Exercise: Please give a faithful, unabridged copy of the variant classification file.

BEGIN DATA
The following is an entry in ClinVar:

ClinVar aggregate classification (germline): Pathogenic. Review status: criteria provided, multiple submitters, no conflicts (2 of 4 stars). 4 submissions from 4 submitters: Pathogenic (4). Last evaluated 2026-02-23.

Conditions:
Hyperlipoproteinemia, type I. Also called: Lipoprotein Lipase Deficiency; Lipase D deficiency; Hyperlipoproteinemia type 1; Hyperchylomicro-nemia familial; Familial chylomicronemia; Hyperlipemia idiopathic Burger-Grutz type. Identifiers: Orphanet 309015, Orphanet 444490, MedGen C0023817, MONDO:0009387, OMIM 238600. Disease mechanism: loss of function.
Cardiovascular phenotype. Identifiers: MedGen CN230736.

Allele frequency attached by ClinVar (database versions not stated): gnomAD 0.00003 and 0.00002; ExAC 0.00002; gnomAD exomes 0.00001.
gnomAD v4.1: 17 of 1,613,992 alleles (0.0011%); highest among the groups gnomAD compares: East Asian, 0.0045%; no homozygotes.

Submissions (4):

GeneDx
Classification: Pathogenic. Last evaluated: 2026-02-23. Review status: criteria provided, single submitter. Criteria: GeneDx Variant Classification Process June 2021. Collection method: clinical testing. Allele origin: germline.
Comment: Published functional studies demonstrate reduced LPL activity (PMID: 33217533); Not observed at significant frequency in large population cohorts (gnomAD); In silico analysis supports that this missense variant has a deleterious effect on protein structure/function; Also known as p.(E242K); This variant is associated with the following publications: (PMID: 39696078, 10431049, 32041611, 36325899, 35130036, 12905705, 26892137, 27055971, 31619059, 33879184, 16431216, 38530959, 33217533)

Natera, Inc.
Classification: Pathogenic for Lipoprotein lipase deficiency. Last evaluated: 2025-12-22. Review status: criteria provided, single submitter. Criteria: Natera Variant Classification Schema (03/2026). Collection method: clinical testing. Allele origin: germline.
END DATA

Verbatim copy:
The following is an entry in ClinVar:

ClinVar aggregate classification (germline): Pathogenic. Review status: criteria provided, multiple submitters, no conflicts (2 of 4 stars). 4 submissions from 4 submitters: Pathogenic (4). Last evaluated 2026-02-23.

Conditions:
Hyperlipoproteinemia, type I. Also called: Lipoprotein Lipase Deficiency; Lipase D deficiency; Hyperlipoproteinemia type 1; Hyperchylomicro-nemia familial; Familial chylomicronemia; Hyperlipemia idiopathic Burger-Grutz type. Identifiers: Orphanet 309015, Orphanet 444490, MedGen C0023817, MONDO:0009387, OMIM 238600. Disease mechanism: loss of function.
Cardiovascular phenotype. Identifiers: MedGen CN230736.

Allele frequency attached by ClinVar (database versions not stated): gnomAD 0.00003 and 0.00002; ExAC 0.00002; gnomAD exomes 0.00001.
gnomAD v4.1: 17 of 1,613,992 alleles (0.0011%); highest among the groups gnomAD compares: East Asian, 0.0045%; no homozygotes.

Submissions (4):

GeneDx
Classification: Pathogenic. Last evaluated: 2026-02-23. Review status: criteria provided, single submitter. Criteria: GeneDx Variant Classification Process June 2021. Collection method: clinical testing. Allele origin: germline.
Comment: Published functional studies demonstrate reduced LPL activity (PMID: 33217533); Not observed at significant frequency in large population cohorts (gnomAD); In silico analysis supports that this missense variant has a deleterious effect on protein structure/function; Also known as p.(E242K); This variant is associated with the following publications: (PMID: 39696078, 10431049, 32041611, 36325899, 35130036, 12905705, 26892137, 27055971, 31619059, 33879184, 16431216, 38530959, 33217533)

Natera, Inc.
Classification: Pathogenic for Lipoprotein lipase deficiency. Last evaluated: 2025-12-22. Review status: criteria provided, single submitter. Criteria: Natera Variant Classification Schema (03/2026). Collection method: clinical testing. Allele origin: germline.